Eh? This is a bit like, if you will, Corporal Jones saying "I'd hate to live under a Nazi occupation, but I really hope the Nazis do well." Now, we wouldn't expect Murray to come out in the press and praise the whole world of shady downloads, but it's a little disappointing to see him trying to simultaneously be on the side of the Kids ("stick it to the Man") while churning out the Man's words ("downloading is theft... killing music... we must stop it.")

It's a difficult issue but you shouldn't leave your car door open if you want to hold on to it and, at the moment, it takes serious morals for a teenager to resist the temptation to click that mouse.

Surely not, though? If you accept - as Colin appears to - that making an unauthorised download is theft, doesn't that boil down to one of the most simple pieces of morality there is: Thou Shalt Not Steal. Unless, of course, Colin believes that the issue really is more complicated than he suggests - God was a little vague with Moses on the exact status of a Twa Toots Peel Session track and what it means to download that.

So, with all this in mind, is there a point to singles any more? In short, yes.

Blimey, that's lucky.

This format is still the shop window for any new band to be discovered. They, along with their record company, decide on what track they'd like to represent them. The public fall in love with music in a second, after turning on the radio and hearing an outfit for the first time. The single remains the ultimate promotional tool.

Does it? But haven't the really big selling singles of the past couple of years been made by the likes of Cowell and his chums? Isn't a lot of prime-time telly exposure a much more effective marketing tool?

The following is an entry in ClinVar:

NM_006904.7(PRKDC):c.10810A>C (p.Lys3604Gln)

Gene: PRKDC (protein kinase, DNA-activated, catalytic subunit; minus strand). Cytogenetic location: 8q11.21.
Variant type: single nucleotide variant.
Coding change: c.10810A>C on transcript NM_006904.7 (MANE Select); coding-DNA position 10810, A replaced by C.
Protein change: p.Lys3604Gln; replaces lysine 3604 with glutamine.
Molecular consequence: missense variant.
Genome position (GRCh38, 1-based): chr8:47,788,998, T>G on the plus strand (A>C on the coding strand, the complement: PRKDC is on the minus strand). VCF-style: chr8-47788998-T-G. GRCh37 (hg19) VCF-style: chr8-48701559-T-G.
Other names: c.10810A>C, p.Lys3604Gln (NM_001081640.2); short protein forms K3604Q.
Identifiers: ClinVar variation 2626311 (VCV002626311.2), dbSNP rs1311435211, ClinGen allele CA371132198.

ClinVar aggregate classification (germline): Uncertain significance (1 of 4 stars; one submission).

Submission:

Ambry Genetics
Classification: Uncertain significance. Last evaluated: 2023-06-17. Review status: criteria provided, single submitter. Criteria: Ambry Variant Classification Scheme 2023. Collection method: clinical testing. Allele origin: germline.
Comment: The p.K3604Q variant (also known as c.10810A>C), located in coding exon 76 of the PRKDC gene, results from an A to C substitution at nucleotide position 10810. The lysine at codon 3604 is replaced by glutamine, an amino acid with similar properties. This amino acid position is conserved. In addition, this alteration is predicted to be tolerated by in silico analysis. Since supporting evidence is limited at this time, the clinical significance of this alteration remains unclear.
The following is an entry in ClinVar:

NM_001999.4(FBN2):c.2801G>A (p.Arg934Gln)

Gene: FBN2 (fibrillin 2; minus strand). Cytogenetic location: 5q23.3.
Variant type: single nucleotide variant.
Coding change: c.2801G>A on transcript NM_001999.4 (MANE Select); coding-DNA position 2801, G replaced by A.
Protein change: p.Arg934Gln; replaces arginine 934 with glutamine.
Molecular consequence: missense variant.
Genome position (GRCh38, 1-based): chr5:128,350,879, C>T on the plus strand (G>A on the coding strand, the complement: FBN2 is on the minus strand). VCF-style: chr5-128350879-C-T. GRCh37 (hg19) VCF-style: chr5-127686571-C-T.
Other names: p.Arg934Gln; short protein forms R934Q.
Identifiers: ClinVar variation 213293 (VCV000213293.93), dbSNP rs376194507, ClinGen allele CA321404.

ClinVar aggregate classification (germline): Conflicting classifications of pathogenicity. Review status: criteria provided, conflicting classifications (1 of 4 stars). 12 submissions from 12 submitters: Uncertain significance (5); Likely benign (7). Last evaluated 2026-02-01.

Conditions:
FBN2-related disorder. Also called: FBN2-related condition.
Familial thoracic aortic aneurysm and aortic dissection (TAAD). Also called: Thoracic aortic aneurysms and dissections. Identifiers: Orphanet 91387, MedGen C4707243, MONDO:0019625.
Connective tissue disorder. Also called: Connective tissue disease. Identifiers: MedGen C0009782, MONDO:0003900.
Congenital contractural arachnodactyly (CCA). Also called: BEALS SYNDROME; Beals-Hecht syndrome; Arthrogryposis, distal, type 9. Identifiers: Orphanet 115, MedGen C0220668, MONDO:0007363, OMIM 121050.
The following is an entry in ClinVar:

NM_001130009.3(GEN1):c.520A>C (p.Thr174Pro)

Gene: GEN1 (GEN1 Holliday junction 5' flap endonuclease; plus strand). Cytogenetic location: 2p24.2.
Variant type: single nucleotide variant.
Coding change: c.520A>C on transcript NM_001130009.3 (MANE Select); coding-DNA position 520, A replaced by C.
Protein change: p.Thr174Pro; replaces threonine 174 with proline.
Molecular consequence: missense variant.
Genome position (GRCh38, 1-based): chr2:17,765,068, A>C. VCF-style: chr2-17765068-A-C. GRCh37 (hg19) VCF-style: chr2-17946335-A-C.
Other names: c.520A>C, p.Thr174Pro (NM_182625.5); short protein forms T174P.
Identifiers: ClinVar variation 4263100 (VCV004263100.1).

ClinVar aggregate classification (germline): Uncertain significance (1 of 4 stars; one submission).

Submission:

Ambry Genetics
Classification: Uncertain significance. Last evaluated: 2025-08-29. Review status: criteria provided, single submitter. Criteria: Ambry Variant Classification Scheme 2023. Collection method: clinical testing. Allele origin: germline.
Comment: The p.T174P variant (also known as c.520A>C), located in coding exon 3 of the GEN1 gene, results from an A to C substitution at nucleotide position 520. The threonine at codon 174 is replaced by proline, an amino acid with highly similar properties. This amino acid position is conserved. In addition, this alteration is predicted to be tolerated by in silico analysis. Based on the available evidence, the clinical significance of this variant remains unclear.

And even if the single is such a great piece of marketing fluff, and you can get round the question "Why, then, don't great singles acts tend to do well in the album charts?", why does the existence of a physical CD single need to happen before the tracks will be heard on the radio? To play devil's advocate for a moment, if people aren't interested in buying singles, but like to discover new bands through tracks getting played on the radio, why not just release the tracks straight to the radio? Surely Radio One plays songs because they're great and fantastic and fab, not because they're available for purchase in the shops? (Think carefully on that one, Colin, during Charter Renewal.)

People are not losing interest in singles; they are just attaining them in different ways.

I think you mean obtaining. But now let me get this straight: are you suggesting that downloads are singles - in which case the decline isn't anything like as severe as you suggest, when you add in the numbers of illegal and legal tracks collected off the web - or are they not, in which case what "different ways" are you referring to?

And anyway, if Radio 1 didn't play the best new music before anyone else, then how would the kids know what to steal from the internet?

Well, presumably, through the playlists of their mates, reviewblogs, samples of songs emailed to them, and off The Box, I'd imagine. What do you think?